The best thing about using two-TE personnel is that it forces a defense to decide if they want to try to defend you with their Base defense (four DBs), or a Nickel defense (five DBs). If it’s Base, the offense should have an advantage in throwing the ball, because that Move TE is usually going to be able to beat a LB trying to cover him. If it’s Nickel (Big or Small), the offense should be able to run the ball well, because that Move TE should be able to block the extra DB on the field.
The value of Tight Ends is that they’re useful players in both the passing and running games. Very few are great blockers, and it’s actually a lot harder to find a skilled blocker than a skilled receiver at the position. Most are passable blockers, though, and in a well-conceived running scheme, you can get the lesser blockers onto the specific defenders who they’re most able to handle.
The Patriots have both the best Inline TE (Rob Gronkowski) and the best Move TE (Aaron Hernandez) in the NFL, and they stole both players in the 2010 Draft. Gronkowski was a second-rounder because he missed his last year at Arizona with a back injury. Hernandez was a fourth-rounder because he failed a couple of tests for marijuana. On film, both were mid-first-rounders that year, so nobody should have been surprised at their success.
When the Patriots use 12 personnel, with, say, Danny Woodhead, Gronkowski, Hernandez, Wes Welker, and Brandon Lloyd on the field, that’s going to be a complete nightmare for defenses. The addition of Lloyd, to keep the CB on his side honest, makes me wonder if this grouping can even be contained. Teams should be seeing the stress that a group like that places on defenses, and trying to emulate it.
Other good Move TEs in the NFL are Fred Davis, Dustin Keller, and the Broncos’ Jacob Tamme. I think the Seahawks stole Kellen Winslow II from the Bucs for next to nothing, and that he’ll pair very nicely with Zach Miller. (I’ve really liked Seattle’s offseason, while most football talkers have questioned it.)
To give you an idea of what a good Move TE can do for a team schematically, I’ve created a few diagrams. First, here’s a look at the most basic 12 personnel formation. (In these diagrams, the Inline TE will be “Y”, and the Move TE will be “TE.”)
The formation has no strength, and the defense has to play straight up. Since we’re seeing Base defense here (four DL, three LB), we know we have a great look in the passing game, but we can also run a stretch-boot play either direction, and get seven blockers on six defenders, with the backside edge guy having to stay home on the bootleg.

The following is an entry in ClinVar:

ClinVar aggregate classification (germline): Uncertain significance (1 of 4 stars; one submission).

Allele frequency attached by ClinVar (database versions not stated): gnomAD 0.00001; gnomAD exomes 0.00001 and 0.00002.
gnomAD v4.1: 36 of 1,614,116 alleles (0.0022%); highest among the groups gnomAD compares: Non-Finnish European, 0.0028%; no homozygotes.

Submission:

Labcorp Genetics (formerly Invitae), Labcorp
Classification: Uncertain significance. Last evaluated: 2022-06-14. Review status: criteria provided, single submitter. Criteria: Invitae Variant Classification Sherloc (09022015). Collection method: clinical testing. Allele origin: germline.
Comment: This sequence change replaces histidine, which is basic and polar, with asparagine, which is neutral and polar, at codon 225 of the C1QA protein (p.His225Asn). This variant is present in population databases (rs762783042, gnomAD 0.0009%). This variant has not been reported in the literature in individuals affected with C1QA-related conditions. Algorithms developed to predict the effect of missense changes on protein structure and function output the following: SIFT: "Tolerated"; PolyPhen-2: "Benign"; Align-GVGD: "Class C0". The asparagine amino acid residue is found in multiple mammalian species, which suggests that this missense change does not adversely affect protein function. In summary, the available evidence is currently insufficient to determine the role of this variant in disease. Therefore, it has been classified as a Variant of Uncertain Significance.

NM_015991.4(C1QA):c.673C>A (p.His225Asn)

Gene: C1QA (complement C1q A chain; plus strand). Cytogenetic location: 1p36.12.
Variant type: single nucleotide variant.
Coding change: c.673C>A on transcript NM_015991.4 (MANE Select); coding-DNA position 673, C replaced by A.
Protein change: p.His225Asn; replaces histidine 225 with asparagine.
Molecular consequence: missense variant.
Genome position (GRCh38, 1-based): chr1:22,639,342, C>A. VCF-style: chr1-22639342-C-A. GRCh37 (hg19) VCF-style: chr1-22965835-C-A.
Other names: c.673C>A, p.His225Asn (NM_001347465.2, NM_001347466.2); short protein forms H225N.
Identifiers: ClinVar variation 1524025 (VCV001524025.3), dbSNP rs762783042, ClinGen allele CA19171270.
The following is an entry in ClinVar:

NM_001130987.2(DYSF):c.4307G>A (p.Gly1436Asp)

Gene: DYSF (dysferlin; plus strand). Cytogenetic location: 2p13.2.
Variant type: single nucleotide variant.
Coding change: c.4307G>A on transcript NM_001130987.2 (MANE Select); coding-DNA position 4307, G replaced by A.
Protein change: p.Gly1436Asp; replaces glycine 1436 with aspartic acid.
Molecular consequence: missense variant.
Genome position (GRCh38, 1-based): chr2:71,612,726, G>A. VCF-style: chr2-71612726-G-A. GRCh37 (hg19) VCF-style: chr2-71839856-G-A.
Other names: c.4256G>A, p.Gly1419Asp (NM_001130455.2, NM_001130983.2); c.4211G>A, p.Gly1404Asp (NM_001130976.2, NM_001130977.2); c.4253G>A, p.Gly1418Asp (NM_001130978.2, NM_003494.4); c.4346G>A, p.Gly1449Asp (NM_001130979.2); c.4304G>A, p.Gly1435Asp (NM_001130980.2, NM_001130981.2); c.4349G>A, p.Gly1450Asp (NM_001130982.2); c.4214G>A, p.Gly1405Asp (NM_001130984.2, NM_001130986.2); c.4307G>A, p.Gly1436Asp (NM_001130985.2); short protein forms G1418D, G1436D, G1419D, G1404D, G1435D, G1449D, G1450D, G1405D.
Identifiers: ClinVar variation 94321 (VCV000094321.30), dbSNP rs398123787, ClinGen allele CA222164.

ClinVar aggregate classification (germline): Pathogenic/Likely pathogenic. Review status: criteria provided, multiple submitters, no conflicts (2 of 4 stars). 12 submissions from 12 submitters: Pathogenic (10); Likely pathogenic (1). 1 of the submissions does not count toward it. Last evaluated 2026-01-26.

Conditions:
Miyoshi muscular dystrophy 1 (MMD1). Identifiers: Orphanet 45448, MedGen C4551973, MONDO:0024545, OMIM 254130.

Now, here’s a minor tweak, with the X receiver moving up to the line of scrimmage and the Move TE aligning tight in the backfield. By virtue of being off the line of scrimmage, he can go in motion, so while there’s no formational strength in this diagram, one can be created during the QB’s pre-snap process, with the Move TE motioning to align outside the Inline TE.
Does the defense shift to match the newly created strength, or not? The answer to that question can lead to the selection of the ultimate play, if the offense is in something packaged. (By that, I mean there’s a run play, a pass play, and a bubble screen all built in, depending on what the defense calls.)
Finally, with the Move TE in the slot, the defense faces a problem. Does the WLB move out into space to cover him? That leaves a six-man box to run against, and a coverage player who probably isn’t the greatest in space. Does the FS drop down into the slot to take him, and leave the SS as a single-high Safety? Does the defense keep their Cover-2 shell alignment, thereby signaling that they’re playing a zone?
A good Move TE can add a lot of versatility to an offense and put a lot of stress on a defense. If I were an NFL Offensive Coordinator, the first thing I’d do is ask the GM to get rid of anybody who resembles a FB and to go find me somebody who can play the Move TE role in my offense. Out with the limited-use parts, and in with those which are very useful.
Side Note - As for the acquisition of Chris Gronkowksi, I expect it to have somewhere between little and no impact on the 2012 Broncos. The offense I think they'll use never employs a FB, and unless middle Gronk is a hell of a special teams contributor, I'd be surprised if he makes the team.